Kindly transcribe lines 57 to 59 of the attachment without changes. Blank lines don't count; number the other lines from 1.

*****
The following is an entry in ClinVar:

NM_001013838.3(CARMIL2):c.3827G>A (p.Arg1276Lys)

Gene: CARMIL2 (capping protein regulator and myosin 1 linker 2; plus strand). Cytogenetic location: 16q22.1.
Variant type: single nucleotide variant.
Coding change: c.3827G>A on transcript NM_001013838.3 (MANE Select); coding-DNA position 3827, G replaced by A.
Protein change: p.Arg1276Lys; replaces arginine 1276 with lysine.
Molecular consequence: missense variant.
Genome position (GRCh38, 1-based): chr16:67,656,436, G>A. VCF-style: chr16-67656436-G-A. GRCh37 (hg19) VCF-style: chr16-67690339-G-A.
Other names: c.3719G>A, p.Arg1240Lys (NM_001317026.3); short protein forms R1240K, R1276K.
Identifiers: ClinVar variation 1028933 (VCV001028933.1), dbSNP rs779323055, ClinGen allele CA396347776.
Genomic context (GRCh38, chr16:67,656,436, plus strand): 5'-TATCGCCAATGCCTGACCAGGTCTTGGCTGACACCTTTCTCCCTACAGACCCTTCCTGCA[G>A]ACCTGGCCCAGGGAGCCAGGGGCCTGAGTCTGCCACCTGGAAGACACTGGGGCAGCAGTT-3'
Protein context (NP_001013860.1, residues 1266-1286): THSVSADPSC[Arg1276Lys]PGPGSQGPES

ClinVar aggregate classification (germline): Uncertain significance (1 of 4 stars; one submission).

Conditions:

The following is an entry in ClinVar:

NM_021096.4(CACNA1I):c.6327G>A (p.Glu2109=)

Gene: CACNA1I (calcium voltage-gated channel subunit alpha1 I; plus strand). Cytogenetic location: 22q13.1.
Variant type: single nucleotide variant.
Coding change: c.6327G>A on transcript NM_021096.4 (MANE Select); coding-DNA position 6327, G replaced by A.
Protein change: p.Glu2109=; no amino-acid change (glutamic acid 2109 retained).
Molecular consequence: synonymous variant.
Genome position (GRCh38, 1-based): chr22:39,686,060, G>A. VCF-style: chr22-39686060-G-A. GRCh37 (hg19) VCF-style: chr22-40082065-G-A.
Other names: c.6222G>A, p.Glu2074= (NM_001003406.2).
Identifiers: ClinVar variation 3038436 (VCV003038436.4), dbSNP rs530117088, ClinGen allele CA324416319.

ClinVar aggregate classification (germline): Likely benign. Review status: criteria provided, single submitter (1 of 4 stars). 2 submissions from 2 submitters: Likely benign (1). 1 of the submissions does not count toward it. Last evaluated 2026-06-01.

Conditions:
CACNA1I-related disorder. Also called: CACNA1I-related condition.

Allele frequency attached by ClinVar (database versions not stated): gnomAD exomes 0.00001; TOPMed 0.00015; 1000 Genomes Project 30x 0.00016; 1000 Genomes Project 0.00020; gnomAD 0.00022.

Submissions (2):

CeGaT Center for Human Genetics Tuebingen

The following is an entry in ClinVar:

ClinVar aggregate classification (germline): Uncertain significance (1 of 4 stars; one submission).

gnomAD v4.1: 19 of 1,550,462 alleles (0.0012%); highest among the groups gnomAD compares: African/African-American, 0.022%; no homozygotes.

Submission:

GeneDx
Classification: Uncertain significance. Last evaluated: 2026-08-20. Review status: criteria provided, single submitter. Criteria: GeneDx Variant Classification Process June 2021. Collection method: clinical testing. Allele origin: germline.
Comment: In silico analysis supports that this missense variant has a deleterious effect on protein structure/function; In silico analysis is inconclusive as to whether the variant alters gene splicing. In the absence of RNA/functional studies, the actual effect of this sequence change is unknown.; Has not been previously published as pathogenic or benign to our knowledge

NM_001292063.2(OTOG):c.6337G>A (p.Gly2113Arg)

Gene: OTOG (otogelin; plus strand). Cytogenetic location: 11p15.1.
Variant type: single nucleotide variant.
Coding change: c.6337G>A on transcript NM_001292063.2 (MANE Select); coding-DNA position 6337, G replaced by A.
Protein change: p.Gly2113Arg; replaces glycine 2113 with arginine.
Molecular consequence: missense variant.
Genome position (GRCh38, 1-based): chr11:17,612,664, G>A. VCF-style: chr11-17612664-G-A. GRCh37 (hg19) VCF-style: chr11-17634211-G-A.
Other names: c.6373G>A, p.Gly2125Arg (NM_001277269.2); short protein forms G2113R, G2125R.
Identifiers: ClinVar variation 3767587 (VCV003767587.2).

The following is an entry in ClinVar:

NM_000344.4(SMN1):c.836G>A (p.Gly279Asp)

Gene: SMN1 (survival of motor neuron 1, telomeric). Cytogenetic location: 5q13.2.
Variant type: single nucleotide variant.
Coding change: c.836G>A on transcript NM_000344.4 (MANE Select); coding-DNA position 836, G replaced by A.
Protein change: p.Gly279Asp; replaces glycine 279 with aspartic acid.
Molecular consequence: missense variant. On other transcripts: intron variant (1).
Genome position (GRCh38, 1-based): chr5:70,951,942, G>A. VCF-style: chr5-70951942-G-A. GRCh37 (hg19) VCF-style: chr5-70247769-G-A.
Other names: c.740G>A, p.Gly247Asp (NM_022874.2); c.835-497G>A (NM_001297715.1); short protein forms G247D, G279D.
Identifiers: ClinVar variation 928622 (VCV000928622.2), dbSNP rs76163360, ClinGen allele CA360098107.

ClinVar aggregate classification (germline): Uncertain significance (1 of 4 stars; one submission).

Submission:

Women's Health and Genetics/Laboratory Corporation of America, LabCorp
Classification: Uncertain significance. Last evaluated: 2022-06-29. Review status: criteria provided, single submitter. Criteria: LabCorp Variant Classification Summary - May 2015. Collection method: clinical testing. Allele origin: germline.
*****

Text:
ClinVar aggregate classification (germline): Uncertain significance (1 of 4 stars; one submission).

Submission:

Women's Health and Genetics/Laboratory Corporation of America, LabCorp